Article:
Global fire activities and their impacts on the terrestrial carbon budget in context of multiple environmental changes
Type of DegreeDissertation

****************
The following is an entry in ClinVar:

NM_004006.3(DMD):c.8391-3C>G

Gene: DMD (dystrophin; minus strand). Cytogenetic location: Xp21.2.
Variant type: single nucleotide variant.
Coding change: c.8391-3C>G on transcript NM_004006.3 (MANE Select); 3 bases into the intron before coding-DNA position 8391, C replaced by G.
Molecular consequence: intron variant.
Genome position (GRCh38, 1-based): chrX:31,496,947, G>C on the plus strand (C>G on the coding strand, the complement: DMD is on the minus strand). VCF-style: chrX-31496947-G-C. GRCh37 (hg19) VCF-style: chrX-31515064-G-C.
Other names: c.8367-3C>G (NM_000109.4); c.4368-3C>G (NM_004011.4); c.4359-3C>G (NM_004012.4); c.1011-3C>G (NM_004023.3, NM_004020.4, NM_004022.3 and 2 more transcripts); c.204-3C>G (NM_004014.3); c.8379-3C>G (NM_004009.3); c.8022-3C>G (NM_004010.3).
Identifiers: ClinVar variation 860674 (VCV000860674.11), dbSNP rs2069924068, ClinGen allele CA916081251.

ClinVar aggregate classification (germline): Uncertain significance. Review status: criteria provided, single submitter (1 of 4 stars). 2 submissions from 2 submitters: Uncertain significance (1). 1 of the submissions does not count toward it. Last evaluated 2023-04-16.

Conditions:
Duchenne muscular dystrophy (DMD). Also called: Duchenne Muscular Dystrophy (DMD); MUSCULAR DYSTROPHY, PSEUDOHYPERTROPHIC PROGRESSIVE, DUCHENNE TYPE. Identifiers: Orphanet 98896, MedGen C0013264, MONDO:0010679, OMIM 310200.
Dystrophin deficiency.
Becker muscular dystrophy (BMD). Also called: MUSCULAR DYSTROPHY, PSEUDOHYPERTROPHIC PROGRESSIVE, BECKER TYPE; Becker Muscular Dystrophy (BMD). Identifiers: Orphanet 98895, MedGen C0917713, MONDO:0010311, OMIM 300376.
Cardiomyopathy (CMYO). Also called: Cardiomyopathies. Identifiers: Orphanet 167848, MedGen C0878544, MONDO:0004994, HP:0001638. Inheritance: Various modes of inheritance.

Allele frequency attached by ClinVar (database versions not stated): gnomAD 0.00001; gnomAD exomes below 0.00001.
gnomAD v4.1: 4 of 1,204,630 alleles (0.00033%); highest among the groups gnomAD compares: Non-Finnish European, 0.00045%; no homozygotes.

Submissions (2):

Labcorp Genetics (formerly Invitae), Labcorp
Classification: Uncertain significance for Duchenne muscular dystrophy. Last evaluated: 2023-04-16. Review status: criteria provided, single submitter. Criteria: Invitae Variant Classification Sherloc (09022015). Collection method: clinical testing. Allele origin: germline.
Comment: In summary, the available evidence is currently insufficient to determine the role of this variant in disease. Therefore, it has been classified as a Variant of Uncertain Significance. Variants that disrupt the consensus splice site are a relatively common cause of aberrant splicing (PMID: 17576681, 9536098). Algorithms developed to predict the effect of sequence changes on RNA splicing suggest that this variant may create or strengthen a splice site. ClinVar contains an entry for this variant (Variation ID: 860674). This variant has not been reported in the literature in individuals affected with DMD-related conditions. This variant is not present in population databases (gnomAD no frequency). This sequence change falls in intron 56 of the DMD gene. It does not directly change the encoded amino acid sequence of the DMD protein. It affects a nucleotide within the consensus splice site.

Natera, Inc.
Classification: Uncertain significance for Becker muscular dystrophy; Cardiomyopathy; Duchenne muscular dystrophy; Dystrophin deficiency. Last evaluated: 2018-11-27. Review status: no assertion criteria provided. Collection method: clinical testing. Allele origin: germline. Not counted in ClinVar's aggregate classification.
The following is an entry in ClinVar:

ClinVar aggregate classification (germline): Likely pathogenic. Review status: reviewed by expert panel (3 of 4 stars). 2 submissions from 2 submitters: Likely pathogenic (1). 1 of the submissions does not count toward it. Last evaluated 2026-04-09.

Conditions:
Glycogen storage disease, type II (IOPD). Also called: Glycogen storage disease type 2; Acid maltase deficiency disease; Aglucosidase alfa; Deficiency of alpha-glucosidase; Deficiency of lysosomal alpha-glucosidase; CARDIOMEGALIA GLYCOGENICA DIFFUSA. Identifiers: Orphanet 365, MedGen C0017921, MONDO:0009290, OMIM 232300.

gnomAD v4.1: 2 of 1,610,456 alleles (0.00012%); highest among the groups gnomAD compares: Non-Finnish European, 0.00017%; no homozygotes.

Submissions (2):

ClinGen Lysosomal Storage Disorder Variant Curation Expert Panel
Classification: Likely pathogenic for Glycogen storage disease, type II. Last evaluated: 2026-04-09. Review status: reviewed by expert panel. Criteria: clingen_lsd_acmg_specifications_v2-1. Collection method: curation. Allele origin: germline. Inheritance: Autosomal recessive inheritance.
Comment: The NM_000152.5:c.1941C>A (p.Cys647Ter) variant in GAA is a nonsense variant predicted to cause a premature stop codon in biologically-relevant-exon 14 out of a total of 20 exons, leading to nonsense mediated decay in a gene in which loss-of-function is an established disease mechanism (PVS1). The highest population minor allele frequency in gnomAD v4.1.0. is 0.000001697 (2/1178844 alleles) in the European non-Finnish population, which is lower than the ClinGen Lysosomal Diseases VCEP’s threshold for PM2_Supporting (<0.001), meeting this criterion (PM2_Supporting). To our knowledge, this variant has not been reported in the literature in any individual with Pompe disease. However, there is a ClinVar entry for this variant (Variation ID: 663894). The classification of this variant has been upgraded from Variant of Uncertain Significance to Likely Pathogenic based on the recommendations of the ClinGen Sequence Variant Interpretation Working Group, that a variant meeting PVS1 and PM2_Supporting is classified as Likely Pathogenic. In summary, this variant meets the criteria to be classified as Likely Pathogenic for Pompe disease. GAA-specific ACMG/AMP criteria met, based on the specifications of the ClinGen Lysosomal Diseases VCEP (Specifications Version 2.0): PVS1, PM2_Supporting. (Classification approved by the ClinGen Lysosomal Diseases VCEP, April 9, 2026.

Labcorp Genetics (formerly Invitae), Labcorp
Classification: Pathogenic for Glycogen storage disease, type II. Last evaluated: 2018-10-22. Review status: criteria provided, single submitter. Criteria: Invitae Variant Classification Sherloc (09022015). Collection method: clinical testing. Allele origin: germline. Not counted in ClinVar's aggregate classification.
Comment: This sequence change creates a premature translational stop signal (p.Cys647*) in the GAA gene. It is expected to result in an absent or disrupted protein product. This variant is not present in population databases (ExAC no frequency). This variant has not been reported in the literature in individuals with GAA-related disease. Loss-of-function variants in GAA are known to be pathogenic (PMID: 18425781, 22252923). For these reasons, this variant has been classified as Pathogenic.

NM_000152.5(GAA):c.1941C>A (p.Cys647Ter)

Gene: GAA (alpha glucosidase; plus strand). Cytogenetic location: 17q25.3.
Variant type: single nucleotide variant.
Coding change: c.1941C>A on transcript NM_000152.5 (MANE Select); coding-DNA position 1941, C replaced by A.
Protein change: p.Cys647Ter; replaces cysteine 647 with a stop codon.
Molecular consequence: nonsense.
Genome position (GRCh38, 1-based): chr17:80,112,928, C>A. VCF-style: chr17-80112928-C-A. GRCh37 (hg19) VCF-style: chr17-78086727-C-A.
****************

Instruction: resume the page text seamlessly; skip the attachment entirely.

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As one major disturbance in the earth system, fires modified vegetation structure and functioning, atmospheric composition, and climate conditions at both regional and global scales. Under the impacts of substantial changes in environmental factors (such as human activities, climate warming, and CO2 concentration), global fire regimes present significant changes, and generate strong feedbacks to ecosystem and climate system. Our knowledge regarding fire disturbances have been substantially improved under the help of satellite observations. However, long-term fire history and fire impacts on ecosystem carbon budget were rarely investigated prior to satellite era due to the lack of available spatially-explicit, large-scale datasets. In this dissertation, multiple study approaches were used to investigate the changes in burned area, fire emissions, and fire impacts on the terrestrial carbon budget and storage in the Conterminous United States (CONUS), boreal North America (BONA), African continent, and the entire globe. Historical burned area datasets were collected from satellite observations, official fire records, and reconstructed based on fire model simulations. Burned area data were applied to drive the Dynamic Land Ecosystem Model (DLEM) to investigate fire emission and fire impacts on ecosystems. As indicated by the analysis, average area burned in the CONUS was 14,430.51 km2 year-1 and fire-induced carbon emissions were ~17.65 Tg C year-1 during 1984-2012. Inter-annual variations of burned area and carbon consumption presented significant increasing trends in the CONUS. In the BONA, average fire-induced carbon emissions were 50.95 Tg C year-1 during 1960-2010, with a significant increasing trend at the rate of 1.08 Tg C year-1. Over the period of 1901-2010, African burned area presented a significant declining trend at the rate of -0.77×104 km2 year-2 due to the intensified human activities across the African continent and climate changes in the South Hemisphere of the African continent (SHAF). In Africa, pyrogenic carbon emissions decreased at the rate of -1.6 Tg C year-2 during 1901-2010, while the decline trend was not significant in the last five decade. During 1901-2007, average global burned area was ~442×104 km2 year-1. Our results suggest a notable declining rate of burned area globally (1.28×104 km2 year-2). From 1901 to 2010, global pyrogenic carbon emissions were estimated to be 2.43 Pg C year-1, and global average combustion rate was 537.85 g C m-2 burned area. Due to fire impacts, global terrestrial net primary productivity and net carbon sink were reduced by 4.14 Pg C year-1 and 0.57 Pg C year-1, respectively. Results of this study suggest that, in the future, the more intensive human activities would continue to suppress fire activities in the tropics and subtropics, while burned area and fire-induced carbon emissions would increase substantially in the boreal regions under the impact of climate warming and more frequent droughts. In order to mitigate global fire emissions, special attention should be paid to fire activities in the peatlands and tropical rainforest ecosystems.